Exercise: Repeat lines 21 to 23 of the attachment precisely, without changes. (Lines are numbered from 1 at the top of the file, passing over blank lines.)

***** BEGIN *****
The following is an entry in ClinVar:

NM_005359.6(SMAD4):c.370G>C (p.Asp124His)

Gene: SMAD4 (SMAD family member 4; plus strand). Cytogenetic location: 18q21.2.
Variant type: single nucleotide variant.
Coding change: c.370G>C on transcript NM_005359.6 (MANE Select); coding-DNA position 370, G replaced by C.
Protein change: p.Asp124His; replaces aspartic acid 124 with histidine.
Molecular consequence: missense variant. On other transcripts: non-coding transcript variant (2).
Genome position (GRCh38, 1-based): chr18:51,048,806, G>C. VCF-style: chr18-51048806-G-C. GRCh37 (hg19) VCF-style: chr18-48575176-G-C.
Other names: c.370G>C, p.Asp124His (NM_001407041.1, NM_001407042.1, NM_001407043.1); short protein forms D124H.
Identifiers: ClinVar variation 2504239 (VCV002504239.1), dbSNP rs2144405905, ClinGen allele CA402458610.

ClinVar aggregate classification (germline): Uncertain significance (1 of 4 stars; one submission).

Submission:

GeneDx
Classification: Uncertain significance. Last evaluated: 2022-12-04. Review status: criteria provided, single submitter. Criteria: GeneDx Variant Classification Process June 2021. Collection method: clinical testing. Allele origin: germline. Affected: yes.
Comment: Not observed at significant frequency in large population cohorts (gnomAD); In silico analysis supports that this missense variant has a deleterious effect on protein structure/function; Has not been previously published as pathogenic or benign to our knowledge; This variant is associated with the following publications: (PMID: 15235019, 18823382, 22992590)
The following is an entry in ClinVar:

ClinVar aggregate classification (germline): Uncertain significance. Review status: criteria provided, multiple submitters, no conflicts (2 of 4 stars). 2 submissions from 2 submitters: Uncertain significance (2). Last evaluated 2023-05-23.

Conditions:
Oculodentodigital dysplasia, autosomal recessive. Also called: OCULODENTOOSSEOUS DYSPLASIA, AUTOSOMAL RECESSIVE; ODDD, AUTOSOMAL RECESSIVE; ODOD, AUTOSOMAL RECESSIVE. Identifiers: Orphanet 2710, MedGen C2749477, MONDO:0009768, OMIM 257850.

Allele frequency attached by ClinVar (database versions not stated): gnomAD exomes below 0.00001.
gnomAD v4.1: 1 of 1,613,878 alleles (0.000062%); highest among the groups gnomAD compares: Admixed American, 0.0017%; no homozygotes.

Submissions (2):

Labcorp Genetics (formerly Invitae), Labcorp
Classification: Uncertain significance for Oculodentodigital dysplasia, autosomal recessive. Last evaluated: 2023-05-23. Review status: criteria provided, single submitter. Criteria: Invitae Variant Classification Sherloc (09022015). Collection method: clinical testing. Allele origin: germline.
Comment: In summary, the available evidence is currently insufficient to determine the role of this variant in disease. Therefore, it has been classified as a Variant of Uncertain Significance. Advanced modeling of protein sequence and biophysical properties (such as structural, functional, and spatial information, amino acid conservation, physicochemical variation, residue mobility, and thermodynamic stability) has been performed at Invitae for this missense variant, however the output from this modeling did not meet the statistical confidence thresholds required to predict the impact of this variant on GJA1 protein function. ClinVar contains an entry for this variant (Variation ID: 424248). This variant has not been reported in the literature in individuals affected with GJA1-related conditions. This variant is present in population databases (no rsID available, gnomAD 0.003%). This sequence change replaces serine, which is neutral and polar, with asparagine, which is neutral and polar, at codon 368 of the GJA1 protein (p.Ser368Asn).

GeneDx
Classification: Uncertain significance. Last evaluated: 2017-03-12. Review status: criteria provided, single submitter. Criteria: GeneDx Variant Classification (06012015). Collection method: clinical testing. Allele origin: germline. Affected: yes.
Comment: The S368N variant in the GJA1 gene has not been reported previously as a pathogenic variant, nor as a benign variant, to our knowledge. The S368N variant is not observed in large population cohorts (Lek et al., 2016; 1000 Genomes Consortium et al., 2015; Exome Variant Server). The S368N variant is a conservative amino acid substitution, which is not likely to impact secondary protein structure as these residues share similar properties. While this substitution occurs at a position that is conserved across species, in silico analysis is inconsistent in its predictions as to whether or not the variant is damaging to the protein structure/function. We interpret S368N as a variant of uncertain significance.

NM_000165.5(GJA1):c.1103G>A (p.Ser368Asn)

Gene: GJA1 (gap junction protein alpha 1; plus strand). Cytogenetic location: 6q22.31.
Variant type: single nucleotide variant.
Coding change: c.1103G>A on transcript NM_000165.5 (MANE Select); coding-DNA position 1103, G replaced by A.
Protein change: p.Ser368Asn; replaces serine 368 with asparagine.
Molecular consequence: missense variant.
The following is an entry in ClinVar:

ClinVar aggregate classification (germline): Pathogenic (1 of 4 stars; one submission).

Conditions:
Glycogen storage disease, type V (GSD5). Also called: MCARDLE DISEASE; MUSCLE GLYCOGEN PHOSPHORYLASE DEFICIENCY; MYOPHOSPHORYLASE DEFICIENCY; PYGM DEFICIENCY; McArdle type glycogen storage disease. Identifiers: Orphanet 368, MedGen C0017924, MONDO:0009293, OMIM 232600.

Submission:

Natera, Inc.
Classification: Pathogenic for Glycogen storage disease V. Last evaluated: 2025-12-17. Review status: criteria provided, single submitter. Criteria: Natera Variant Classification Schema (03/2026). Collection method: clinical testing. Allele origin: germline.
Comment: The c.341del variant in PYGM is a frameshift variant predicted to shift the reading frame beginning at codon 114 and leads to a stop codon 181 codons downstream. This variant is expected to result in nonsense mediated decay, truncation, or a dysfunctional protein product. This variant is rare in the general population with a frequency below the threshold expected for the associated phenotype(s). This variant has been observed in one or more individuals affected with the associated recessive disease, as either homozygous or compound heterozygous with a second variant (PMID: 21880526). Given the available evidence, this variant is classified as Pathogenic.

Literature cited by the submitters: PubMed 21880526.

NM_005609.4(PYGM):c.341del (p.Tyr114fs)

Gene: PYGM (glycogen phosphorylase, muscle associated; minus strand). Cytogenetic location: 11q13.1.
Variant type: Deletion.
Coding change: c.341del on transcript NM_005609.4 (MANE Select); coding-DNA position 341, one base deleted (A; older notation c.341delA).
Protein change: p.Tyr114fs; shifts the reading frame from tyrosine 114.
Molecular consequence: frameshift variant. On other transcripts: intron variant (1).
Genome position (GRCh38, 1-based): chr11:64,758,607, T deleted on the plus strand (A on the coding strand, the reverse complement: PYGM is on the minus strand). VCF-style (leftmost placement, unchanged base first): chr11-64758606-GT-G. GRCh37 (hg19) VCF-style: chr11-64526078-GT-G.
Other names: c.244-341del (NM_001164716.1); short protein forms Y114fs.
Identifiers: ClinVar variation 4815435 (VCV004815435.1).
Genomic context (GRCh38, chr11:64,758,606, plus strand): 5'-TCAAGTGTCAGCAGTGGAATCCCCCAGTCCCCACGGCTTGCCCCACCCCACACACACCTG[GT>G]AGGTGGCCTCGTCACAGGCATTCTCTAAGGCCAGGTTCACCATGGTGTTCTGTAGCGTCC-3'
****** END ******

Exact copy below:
gnomAD v4.1: 1 of 1,613,878 alleles (0.000062%); highest among the groups gnomAD compares: Admixed American, 0.0017%; no homozygotes.

Submissions (2):

Labcorp Genetics (formerly Invitae), Labcorp